Sunday, September 07, 2014

Performance Anxiety in Trading: A Common Cause of Discipline Lapse

Performance anxiety occurs whenever focus upon an uncertain outcome detracts from the process of performing.  Classic examples include "freezing up" when giving a public speech or when on stage; "choking" in clutch athletic situations; and difficulties performing in sexual situations.

What commonly occurs in performance anxiety is that performers notice their initial anxiety and then start to become worried about it.  This "secondary anxiety" sets a cycle in motion in which greater focus on anxiety leads to greater anxiety, which in turns further takes the focus away from performance.

Under conditions of performance anxiety, traders will make decisions to manage their emotional states rather than to properly manage their capital.  For example, in a state of performance pressure, a trader may stop out of a position prematurely, as the agony of watching profits and losses vacillate becomes too anxiety producing.  Performance anxiety also rears its head in those situations where traders fail to "pull the trigger" on valid trade ideas, or where they habitually size positions too small.

In no small measure, the common wisdom that traders should focus on trading process and not on profits and losses comes from the need to dampen performance pressure.  Traders often take breaks from their screens in order to not become overly caught up in the ups and downs of their positions.  Meditative and relaxation exercises can be particularly useful during such breaks. 

The most helpful techniques for managing performance anxiety are cognitive behavioral methods, particularly those that make use of exposure methods.  As those who have read my books know, I have found special value in the use of biofeedback to manage anxiety in trading situations.  Biofeedback simply is a strategy for using feedback about the body's level of arousal to stay calm and focused.  Exposure means that you expose yourself to stressful situations via imagery and in real life.  By using the biofeedback exercises to stay calm and focused while simultaneously exposing yourself to anticipated stressful situations you can literally train yourself to stay collected in the heat of battle.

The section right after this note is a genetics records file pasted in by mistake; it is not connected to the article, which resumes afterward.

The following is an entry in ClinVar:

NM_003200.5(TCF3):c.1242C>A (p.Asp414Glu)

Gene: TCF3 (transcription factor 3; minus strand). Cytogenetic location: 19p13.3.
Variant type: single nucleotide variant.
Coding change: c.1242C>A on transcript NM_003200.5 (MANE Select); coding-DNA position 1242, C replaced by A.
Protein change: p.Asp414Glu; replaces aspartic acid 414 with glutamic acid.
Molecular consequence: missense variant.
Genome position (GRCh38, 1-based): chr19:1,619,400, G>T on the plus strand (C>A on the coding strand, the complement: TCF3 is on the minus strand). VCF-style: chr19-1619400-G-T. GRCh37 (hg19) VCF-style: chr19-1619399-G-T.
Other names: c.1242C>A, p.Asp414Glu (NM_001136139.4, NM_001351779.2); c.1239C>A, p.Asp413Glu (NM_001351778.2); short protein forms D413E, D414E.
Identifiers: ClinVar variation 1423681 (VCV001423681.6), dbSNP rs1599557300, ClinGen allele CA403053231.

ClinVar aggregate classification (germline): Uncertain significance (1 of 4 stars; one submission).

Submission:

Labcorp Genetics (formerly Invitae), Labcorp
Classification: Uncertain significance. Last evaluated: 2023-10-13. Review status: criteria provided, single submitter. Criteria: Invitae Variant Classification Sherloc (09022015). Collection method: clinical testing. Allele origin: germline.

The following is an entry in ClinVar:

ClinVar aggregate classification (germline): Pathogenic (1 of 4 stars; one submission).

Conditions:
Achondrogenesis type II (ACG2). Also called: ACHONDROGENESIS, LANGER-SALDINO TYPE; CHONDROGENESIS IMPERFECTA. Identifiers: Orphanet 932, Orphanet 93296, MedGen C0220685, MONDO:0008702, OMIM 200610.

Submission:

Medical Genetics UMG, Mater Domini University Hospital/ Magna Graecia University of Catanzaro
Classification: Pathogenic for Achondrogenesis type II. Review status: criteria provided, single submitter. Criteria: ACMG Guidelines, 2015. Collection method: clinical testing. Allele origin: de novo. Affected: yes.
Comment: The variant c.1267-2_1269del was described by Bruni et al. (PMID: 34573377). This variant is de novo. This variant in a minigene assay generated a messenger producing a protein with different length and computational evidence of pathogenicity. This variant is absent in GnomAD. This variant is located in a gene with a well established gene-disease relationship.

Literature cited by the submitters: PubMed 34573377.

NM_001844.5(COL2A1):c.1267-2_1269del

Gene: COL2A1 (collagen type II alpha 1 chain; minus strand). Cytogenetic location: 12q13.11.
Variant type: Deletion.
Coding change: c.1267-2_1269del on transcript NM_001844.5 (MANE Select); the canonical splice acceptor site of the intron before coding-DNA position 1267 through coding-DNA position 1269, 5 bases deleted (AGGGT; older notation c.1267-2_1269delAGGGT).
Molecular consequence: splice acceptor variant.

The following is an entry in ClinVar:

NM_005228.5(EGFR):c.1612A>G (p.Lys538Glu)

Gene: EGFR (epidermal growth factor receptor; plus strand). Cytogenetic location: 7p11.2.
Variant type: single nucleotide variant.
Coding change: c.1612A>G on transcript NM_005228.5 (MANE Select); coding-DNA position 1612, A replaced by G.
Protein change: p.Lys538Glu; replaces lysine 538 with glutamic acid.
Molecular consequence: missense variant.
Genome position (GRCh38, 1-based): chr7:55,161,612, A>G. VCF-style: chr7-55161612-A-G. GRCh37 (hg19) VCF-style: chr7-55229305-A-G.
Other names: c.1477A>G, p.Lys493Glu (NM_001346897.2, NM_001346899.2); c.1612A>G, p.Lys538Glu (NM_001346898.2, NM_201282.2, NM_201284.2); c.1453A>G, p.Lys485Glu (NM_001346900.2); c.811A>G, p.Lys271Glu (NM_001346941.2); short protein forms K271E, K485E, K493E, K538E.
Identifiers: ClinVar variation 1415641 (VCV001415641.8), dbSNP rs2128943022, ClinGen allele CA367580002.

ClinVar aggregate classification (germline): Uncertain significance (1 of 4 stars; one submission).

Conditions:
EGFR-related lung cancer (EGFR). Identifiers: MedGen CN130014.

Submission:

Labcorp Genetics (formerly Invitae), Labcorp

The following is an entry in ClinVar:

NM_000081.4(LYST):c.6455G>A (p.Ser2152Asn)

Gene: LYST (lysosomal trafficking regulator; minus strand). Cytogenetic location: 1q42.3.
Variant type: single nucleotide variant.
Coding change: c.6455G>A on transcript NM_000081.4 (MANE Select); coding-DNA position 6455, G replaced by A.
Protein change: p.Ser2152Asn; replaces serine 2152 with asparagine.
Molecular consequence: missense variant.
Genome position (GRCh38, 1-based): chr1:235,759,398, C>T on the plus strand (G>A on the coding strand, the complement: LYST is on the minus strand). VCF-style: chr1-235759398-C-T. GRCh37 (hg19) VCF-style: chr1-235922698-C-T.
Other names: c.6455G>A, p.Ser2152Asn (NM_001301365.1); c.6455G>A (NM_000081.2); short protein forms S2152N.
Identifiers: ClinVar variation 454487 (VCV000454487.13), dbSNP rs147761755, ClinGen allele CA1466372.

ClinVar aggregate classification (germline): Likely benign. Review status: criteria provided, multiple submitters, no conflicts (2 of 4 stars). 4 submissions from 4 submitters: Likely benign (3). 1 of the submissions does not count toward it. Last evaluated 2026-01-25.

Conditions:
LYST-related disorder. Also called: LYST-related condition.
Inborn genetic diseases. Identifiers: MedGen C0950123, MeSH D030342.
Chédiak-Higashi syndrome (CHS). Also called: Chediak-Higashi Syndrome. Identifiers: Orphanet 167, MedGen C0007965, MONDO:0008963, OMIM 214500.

In situations in which people start from a high baseline of anxious arousal, sometimes these techniques will not be sufficient to dampen anxiety.  Consultation with a primary care physician can be useful in those cases, as beta blockers can be used with success for dampening physiological arousal.  It is not at all unusual for people in the performing arts to make use of such medication--so much so that it has become a topic of concern in professional circles.  To be sure, beta blockers are prescription drugs and need to be prescribed and used thoughtfully.  My experience working with people suffering from performance anxiety is that beta blockers can be very useful in extreme cases, where the anxiety is so high that it interferes with the ability to carry out behavioral exercises.  I've also found it most helpful when it is used occasionally, in anticipated high stress situations, and not habitually (when it can be psychologically addicting and serve as a kind of crutch to normal performance).

As I often point out, traders will commonly point to "lack of discipline" as a cause of their bad trading.  Most often, there is a cause for the discipline lapses.  Sometimes the causes are simply bad trading practices; sometimes the causes are underlying emotional problems; and sometimes the causes can be traced to performance pressures.  In the great majority of instances, performance anxiety can be overcome with regular practice of mastery-based exercises, such as those described in the second chapter of the Daily Trading Coach book.  Preparing trading plans in one frame of mind (focused, relaxed) and executing them in another (scattered, anxious) is a recipe for frustration and suboptimal outcomes.

Further Reading:  My Favorite Techniques for Overcoming Performance Anxiety in Trading